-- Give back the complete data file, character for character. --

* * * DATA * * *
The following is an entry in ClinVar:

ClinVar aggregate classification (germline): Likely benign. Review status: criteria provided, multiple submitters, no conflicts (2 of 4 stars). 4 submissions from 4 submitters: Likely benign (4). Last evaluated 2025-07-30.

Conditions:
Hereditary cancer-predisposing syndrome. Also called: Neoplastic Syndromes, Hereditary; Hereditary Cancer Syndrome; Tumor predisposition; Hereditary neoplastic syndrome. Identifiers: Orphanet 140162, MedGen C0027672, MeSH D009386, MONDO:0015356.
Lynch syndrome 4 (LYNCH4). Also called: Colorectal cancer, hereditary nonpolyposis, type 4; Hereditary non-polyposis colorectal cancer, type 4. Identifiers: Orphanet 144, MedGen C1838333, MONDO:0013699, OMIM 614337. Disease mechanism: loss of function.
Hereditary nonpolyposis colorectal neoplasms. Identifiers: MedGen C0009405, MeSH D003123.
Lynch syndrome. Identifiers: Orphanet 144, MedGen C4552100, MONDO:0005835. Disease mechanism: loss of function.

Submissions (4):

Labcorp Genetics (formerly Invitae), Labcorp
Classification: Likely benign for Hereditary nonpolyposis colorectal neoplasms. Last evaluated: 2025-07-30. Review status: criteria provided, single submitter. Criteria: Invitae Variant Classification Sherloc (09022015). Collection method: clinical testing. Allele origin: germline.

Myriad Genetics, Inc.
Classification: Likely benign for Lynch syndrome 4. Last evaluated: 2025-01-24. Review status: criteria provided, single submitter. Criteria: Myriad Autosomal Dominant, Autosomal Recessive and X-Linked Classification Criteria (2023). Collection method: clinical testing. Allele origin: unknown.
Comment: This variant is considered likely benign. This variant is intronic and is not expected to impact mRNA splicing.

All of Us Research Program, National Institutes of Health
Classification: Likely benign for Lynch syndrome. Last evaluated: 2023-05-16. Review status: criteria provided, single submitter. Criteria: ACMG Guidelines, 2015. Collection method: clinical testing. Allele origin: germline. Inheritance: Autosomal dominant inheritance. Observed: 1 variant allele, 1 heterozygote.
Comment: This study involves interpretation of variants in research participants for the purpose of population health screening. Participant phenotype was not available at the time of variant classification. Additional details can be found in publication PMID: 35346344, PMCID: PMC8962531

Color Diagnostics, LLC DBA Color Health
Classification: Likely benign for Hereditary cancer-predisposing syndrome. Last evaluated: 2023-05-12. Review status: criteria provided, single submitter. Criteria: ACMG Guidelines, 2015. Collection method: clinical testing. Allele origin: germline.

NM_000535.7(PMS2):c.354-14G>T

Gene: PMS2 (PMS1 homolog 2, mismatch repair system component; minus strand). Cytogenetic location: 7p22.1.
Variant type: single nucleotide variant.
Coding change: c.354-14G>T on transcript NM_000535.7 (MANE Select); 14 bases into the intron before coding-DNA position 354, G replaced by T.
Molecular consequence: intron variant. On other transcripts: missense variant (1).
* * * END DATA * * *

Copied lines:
The following is an entry in ClinVar:

ClinVar aggregate classification (germline): Likely benign. Review status: criteria provided, multiple submitters, no conflicts (2 of 4 stars). 4 submissions from 4 submitters: Likely benign (4). Last evaluated 2025-07-30.

Conditions:
Hereditary cancer-predisposing syndrome. Also called: Neoplastic Syndromes, Hereditary; Hereditary Cancer Syndrome; Tumor predisposition; Hereditary neoplastic syndrome. Identifiers: Orphanet 140162, MedGen C0027672, MeSH D009386, MONDO:0015356.
Lynch syndrome 4 (LYNCH4). Also called: Colorectal cancer, hereditary nonpolyposis, type 4; Hereditary non-polyposis colorectal cancer, type 4. Identifiers: Orphanet 144, MedGen C1838333, MONDO:0013699, OMIM 614337. Disease mechanism: loss of function.
Hereditary nonpolyposis colorectal neoplasms. Identifiers: MedGen C0009405, MeSH D003123.
Lynch syndrome. Identifiers: Orphanet 144, MedGen C4552100, MONDO:0005835. Disease mechanism: loss of function.

Submissions (4):

Labcorp Genetics (formerly Invitae), Labcorp
Classification: Likely benign for Hereditary nonpolyposis colorectal neoplasms. Last evaluated: 2025-07-30. Review status: criteria provided, single submitter. Criteria: Invitae Variant Classification Sherloc (09022015). Collection method: clinical testing. Allele origin: germline.

Myriad Genetics, Inc.
Classification: Likely benign for Lynch syndrome 4. Last evaluated: 2025-01-24. Review status: criteria provided, single submitter. Criteria: Myriad Autosomal Dominant, Autosomal Recessive and X-Linked Classification Criteria (2023). Collection method: clinical testing. Allele origin: unknown.
Comment: This variant is considered likely benign. This variant is intronic and is not expected to impact mRNA splicing.

All of Us Research Program, National Institutes of Health
Classification: Likely benign for Lynch syndrome. Last evaluated: 2023-05-16. Review status: criteria provided, single submitter. Criteria: ACMG Guidelines, 2015. Collection method: clinical testing. Allele origin: germline. Inheritance: Autosomal dominant inheritance. Observed: 1 variant allele, 1 heterozygote.
Comment: This study involves interpretation of variants in research participants for the purpose of population health screening. Participant phenotype was not available at the time of variant classification. Additional details can be found in publication PMID: 35346344, PMCID: PMC8962531

Color Diagnostics, LLC DBA Color Health
Classification: Likely benign for Hereditary cancer-predisposing syndrome. Last evaluated: 2023-05-12. Review status: criteria provided, single submitter. Criteria: ACMG Guidelines, 2015. Collection method: clinical testing. Allele origin: germline.

NM_000535.7(PMS2):c.354-14G>T

Gene: PMS2 (PMS1 homolog 2, mismatch repair system component; minus strand). Cytogenetic location: 7p22.1.
Variant type: single nucleotide variant.
Coding change: c.354-14G>T on transcript NM_000535.7 (MANE Select); 14 bases into the intron before coding-DNA position 354, G replaced by T.
Molecular consequence: intron variant. On other transcripts: missense variant (1).